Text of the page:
Home > Learning, Reflections > anthropologist


I studied anthropology in college.

For all I studied, I’m prone to forget what it means to be an anthropologist.

When I lived in Japan, I was keenly aware of how my students and colleagues monitored each other’s appearance, attire, and behavior. As a foreigner, I was exempt from being called “piggy” or mocked for not eating natto* with everyone else.

I was glad to be American. Back in America, we were way too concerned with our own lives to constantly worry about what others were doing unobtrusively with theirs. We Americans didn’t have to worry about social controls the way Japanese people did.


Earlier this week, my sister Madeline texted about some frustrating encounters she’d had while out walking with her four sons. One woman asked, “What were your thinking, having four boys without a driver’s license?”

Another woman virtually insisted on giving Madeline a ride. The woman didn’t have car seats, but she literally couldn’t conceive of anyone walking for pleasure. That shaped what she was and was not able to hear.

Madeline’s gotten a lot of attention like this. She’s been asked, many times, questions like, “How many dads do your boys have?” and, “Don’t you understand birth control?”

Because I’d so recently written about the grocery store sages who critique my shopping carts, I got to thinking about the patterns behind these exchanges. And, remembering how I felt about Japanese social controls, I was mortified by my prior delusions.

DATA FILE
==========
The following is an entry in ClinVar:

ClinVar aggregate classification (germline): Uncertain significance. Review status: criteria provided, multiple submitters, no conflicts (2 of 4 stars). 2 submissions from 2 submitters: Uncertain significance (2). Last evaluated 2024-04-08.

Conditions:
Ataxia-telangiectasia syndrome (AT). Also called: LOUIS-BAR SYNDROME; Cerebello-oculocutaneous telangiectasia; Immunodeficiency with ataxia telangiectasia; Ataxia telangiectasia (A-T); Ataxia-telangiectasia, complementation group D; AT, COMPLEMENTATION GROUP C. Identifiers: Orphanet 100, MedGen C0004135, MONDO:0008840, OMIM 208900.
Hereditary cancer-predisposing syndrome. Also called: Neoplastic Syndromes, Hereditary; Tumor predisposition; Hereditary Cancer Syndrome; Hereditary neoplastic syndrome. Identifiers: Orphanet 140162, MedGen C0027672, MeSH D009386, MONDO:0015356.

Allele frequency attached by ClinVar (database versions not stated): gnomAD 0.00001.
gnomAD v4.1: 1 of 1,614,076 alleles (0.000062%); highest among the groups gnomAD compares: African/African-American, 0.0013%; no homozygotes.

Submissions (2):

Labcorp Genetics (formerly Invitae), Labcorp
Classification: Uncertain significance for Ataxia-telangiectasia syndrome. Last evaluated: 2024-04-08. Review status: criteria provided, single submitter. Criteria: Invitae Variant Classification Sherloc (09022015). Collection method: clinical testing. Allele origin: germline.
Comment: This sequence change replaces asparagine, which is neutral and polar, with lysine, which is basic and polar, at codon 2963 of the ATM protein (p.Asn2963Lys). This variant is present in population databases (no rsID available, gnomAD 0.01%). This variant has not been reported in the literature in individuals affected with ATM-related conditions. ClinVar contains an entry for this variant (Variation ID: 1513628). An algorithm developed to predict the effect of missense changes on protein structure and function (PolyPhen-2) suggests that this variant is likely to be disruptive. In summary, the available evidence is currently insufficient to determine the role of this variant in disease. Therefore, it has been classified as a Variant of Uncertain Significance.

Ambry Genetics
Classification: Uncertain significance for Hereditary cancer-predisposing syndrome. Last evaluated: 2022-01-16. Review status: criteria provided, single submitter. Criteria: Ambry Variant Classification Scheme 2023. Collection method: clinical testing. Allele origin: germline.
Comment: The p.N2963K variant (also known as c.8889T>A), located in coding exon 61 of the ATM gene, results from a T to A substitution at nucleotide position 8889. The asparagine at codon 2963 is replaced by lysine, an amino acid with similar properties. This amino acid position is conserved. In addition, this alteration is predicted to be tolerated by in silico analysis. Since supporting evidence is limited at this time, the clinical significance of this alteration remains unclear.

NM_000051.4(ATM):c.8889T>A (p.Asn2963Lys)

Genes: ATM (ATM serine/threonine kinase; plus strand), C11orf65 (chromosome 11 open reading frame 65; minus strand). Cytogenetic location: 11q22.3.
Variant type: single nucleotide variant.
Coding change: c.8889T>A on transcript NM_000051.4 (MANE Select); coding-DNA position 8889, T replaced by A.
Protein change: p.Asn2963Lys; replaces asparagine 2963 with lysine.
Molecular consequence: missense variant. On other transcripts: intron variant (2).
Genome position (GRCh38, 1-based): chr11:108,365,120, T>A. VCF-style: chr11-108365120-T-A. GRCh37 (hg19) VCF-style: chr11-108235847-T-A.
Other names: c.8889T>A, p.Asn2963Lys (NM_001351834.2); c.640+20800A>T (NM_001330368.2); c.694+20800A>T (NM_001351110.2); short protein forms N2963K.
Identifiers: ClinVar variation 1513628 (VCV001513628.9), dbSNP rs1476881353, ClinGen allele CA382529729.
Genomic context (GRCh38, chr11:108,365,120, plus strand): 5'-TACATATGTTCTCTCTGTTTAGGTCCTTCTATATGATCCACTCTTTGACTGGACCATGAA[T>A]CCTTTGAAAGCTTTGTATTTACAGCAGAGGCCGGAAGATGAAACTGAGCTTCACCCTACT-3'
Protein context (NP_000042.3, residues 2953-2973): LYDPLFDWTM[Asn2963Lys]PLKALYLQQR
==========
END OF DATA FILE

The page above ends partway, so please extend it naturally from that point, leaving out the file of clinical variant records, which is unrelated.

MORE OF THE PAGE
If you’re an American, please think of all the times you’ve been asked questions containing implicit judgments. When people have made disdainful statements that only resembled questions because of the intonation placed on the last word.

I’ve heard many of these, until recently understanding them as individual annoyances instead of mechanisms of social control.

Below is a sampling of some commonly used controlling statements, with (approximate) translations. It turns out social control isn’t only for checking pregnant women.

drink splash

  1. “It’s too soon to talk about that.” Translation: Your speech must be timed to my/our willingness to hear.
  2. “You’re too privileged to talk about that” or “Your privilege is showing.” Translation: I support the speech of people I identify as oppressed, whom I infantilize by turning into objects of my lionizing charity. You, The Oppressor, do not meet my/my perceived group’s criteria.
  3. “You bully. It hurts my feelings when you disagree with me.” Translation: It’s critical for social harmony that you only talk about things on which we agree.